Photonic Astronomy and Quantum Optics

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Abstract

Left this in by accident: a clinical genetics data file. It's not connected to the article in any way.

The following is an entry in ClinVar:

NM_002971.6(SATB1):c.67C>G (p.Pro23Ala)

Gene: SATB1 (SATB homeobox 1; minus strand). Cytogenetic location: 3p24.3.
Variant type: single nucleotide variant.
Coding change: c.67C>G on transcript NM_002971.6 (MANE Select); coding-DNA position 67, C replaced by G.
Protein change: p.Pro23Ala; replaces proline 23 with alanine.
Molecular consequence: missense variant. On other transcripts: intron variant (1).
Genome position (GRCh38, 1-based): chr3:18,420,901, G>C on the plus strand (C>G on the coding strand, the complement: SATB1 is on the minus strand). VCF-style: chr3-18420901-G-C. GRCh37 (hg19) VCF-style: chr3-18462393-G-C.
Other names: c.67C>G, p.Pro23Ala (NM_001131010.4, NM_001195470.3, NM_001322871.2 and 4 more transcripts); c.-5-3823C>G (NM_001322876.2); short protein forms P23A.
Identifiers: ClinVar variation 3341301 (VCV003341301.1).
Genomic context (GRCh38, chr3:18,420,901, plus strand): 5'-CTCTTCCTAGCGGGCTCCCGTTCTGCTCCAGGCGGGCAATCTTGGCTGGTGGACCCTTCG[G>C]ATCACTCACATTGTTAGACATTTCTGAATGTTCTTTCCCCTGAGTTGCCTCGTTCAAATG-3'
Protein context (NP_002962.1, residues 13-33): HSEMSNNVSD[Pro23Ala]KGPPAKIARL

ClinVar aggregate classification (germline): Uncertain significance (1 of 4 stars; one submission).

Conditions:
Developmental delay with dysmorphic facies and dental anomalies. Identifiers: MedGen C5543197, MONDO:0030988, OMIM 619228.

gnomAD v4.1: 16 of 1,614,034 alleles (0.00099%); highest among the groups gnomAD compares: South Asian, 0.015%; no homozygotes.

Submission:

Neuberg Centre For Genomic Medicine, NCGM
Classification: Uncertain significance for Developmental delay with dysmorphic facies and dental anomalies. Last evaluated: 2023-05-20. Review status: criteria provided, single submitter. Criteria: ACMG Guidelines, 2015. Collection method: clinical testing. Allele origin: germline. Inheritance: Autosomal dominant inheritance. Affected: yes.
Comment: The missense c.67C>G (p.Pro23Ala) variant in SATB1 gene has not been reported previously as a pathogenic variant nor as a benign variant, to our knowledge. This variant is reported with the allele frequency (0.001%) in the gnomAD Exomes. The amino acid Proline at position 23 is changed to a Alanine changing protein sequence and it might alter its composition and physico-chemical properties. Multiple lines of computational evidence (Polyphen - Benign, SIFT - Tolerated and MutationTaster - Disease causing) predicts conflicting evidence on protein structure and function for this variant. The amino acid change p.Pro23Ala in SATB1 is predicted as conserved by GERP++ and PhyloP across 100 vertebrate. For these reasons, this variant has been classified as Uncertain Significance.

Quantum optics potentially offers an information channel from the Universe beyond the established ones of imaging and spectroscopy. All existing cameras and all spectrometers measure aspects of the first-order spatial and/or temporal coherence of light. However, light has additional degrees of freedom, manifest in the statistics of photon arrival times, or in the amount of photon orbital angular momentum. Such quantum-optical measures may carry information on how the light was created at the source, and whether it reached the observer directly or via some intermediate process. Astronomical quantum optics may help to clarify emission processes in natural laser sources and in the environments of compact objects, while high-speed photon-counting with digital signal handling enables multi-element and long-baseline versions of the intensity interferometer. Time resolutions of nanoseconds are required, as are large photon fluxes, making photonic astronomy very timely in an era of large telescopes.